Besides identifying as bi, Jessica also uses one other term to describe her sexuality, it is quite common in our community to use several labels. She explained, “Typically, my relationships are demisexual, meaning I have to have a strong emotional connection before I can have a sexual relationship with someone. Every once in a while, I will feel a sexual attraction and fulfill it, but that is uncommon.”
I asked her to remember back to the first time when she discovered she was bi and whether she has fully come to terms with her bisexuality. Jessica replied, “I came to realize I was bi when I found a copy of my dad’s porn movie when I was young (maybe 11 or 12), watched it to see what all the fuss over porn was all about, and found myself aroused by both the men and the women. As far as coming to terms with my sexuality, I am currently in a period when I am more attracted to women, and I think to myself, ‘Am I maybe gay?’ But then I get that familiar feeling that says, ‘Nope. Still bi.’ Since sexuality works on a spectrum, it changes for me. Sometimes it is more women. Sometimes it is more men.” Can’t we all relate to this?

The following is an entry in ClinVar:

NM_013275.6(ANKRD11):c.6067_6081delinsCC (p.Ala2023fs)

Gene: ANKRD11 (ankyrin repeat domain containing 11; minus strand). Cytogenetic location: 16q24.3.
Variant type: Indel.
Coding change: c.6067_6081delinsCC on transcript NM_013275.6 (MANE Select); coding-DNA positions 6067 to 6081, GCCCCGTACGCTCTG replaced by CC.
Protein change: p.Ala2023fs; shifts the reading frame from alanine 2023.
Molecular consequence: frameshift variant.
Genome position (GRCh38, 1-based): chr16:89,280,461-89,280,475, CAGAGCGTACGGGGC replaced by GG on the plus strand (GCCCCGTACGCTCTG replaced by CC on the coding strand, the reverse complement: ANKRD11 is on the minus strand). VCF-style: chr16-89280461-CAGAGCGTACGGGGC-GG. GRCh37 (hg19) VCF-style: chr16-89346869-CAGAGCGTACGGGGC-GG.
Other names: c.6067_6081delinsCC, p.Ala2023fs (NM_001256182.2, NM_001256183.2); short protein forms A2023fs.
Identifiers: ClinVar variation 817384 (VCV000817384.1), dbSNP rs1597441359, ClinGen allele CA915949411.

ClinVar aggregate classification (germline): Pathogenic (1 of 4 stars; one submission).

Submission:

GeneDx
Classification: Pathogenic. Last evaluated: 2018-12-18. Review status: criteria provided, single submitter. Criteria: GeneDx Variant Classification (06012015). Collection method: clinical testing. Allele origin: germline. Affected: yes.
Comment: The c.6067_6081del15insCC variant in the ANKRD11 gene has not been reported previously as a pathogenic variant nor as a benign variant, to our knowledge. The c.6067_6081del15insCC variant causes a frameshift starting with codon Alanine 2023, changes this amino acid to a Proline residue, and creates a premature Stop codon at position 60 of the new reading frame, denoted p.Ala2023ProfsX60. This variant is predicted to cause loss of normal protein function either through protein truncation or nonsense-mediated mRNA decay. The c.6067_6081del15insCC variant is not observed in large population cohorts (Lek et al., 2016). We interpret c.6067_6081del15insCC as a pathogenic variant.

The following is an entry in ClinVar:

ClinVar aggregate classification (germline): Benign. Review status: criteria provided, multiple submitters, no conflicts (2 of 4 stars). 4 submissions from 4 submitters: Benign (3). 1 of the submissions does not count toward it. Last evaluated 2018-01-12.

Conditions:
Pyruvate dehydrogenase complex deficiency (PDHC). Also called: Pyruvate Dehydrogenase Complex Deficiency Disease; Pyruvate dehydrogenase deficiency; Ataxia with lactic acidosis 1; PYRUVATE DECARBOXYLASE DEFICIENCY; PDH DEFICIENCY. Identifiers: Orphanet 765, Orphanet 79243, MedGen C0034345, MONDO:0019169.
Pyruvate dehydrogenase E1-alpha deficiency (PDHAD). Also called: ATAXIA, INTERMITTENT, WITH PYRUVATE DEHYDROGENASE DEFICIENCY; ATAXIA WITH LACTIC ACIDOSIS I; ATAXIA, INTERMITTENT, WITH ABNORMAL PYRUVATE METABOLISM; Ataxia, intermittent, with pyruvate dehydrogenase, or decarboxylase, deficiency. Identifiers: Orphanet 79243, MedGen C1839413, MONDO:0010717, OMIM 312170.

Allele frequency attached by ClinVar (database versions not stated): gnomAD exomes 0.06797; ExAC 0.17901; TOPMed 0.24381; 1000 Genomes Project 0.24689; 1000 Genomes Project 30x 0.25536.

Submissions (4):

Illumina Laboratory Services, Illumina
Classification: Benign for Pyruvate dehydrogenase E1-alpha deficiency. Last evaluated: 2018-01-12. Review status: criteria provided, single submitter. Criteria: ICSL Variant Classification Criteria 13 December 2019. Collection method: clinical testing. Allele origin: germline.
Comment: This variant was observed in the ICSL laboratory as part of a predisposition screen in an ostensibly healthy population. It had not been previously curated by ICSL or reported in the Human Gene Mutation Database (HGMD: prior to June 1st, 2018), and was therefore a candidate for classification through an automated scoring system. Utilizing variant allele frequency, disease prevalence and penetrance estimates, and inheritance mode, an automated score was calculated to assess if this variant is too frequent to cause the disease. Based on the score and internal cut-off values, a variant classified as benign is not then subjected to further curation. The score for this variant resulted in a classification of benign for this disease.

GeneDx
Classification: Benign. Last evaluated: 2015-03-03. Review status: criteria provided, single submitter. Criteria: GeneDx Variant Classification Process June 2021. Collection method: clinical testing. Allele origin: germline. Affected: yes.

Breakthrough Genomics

It’s often difficult for people to come out bi because of things friends and family have said over the years that stick in the mind. Even though the comments were targeted toward other people, usually those family and friends don’t know that those other people are just like their very kith and kin. I asked Jessica about some of the negative things she may have heard from people in the past. She said, “For the most part, I am dissuaded from coming out to my family due to general homophobia. They make your typical statements about homosexuals: how they are ‘abominations’ or ‘sinners.’ I am not sure what level of acceptance they would grant me. My dad, however, teeters on Westboro-level statements and would probably disown me. He told me he had to block any updates I shared on Facebook from the Lizzy the Lezzy page because they grossed him out. He uses homophobic slurs that I won’t repeat. I don’t think he could handle a non-hetero child.”